Don't get us wrong, tattoos are absolutely fabulous. Who doesn't love a little body adornment? But if you're regretting the one you have, the whole idea of tattooing can become more nuisance than work of art. Just ask Heidi Klum. Like many men and women, Klum opted to get the name of her then-husband, artist Seal, on her inner arm. This piece is pretty substantial in size and with their relationship ending in unfortunate divorce, Klum is rumored to be undergoing treatments to get Seal's name removed from her body.

Thinking about having a similar procedure done yourself? We sat down with one of our resident skincare expert physicians, Dr. Chasin, to get all your tattoo removal questions answered. Read below to see just how you can go about getting an unsightly tattoo removed for good. 

So Dr. Chasin, what are the reasons people opt to have their tattoos removed for most often?

Everyone has a unique reason for why they want to remove a tattoo. But the most popular reasons include statements that the person was too young when they decided to get a tattoo, or that they have changed their minds about it.  Then there's always the names - relationships come and go, but your ex's name just sits there as a reminder of love gone wrong.

Bummer.  It looks like even celebs make regrettable tattoo mistakes.  Can tattoos really be removed?

49-50% of people who get tattoos regret getting them, and we are very lucky to have the technology to safely and successfully remove unwanted ink. It used to be that painful and inefficient methods like dermabrasion, cryosurgery, and excision were used to remove tattoos, but today the standard in tattoo removal is through the use of lasers. Laser tattoo removal is minimally invasive, low risk, and through a series of treatments we have had great success with eliminating unwanted tattoos.

Sounds like a lifesaver!  How does tattoo removal work?

The lasers work by producing short pulses of intense light that that pass through the top layers of the skin to be selectively absorbed into the pigment in the ink. The laser energy fragments the ink, breaking it apart small particles that are ultimately removed by the body's immune system. Over the course of a handful of treatments, the tattoo pigment is broken down and the tattoo fades away.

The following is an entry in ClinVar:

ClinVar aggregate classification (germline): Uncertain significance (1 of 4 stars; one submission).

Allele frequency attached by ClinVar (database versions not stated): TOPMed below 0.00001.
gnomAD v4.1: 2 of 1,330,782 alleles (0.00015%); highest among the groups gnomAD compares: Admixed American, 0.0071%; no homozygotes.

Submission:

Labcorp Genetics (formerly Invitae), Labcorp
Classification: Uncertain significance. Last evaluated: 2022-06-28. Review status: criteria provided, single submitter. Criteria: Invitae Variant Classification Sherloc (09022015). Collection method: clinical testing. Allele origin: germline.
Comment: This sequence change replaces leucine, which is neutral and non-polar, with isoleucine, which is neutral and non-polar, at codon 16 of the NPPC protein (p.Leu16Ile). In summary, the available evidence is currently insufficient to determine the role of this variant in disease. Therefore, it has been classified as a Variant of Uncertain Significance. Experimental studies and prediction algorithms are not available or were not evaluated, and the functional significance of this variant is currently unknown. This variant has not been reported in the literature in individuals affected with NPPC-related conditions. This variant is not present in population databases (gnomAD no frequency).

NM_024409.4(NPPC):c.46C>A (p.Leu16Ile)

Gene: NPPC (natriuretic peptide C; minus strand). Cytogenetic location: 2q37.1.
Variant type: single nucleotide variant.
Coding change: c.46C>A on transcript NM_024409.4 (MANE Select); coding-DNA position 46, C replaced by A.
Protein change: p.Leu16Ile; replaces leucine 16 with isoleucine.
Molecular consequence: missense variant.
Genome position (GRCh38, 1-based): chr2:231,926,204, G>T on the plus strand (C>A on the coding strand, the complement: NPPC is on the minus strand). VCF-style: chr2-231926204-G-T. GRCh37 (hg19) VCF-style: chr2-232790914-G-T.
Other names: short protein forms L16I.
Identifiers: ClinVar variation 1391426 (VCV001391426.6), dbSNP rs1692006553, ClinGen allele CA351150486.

Who are the ideal candidates for this procedure that will see the best results?

The ideal candidate is a patient who is primarily in good health, has a positive outlook, and retains a realistic expectation about the process.  Laser tattoo removal takes time to work - usually half a dozen or more treatments, spaced six to eight weeks apart.  It requires patience and dedication on the part of the patient, but if they hang in there, they'll be happy with the result.  Although all skin types can be treated, dark tattoos and pale skin usually experience the fastest and most desired results.

What are the downsides to having a tattoo removed?  Discoloration?  Some of the ink remains after the treatment?

We use powerful lasers for tattoo removal, and that means the possibility of complications if the treatment is administered by someone who doesn't specialize in laser tattoo removal. Make sure you see a doctor, not a technician, to get your tattoo removed. Also, different kinds of ink and different skin types require different laser wavelengths, so make sure there is more than one treatment option on hand.  Be sure to do a bit of research and ask the right questions to help ensure the success and safety of your treatment. Also, not all tattoos see 100% clearance, but most can be treated to the point that the patient is very happy with the result.

Is there a lot of pain involved?

The improvements in the tattoo removal lasers have drastically decreased the pain involved in removal.  The treatment is said to merely feel like a pinch or being snapped by a rubber band.  It hurts a little, but it's fairly quick.  We offer our patients numbing options, and most decide against it, so that should tell you something.

Doesn't sound too bad. What is the most common area tattoos are removed from?

Common areas are arms, torso and ankles.

Thanks Dr. Chasin!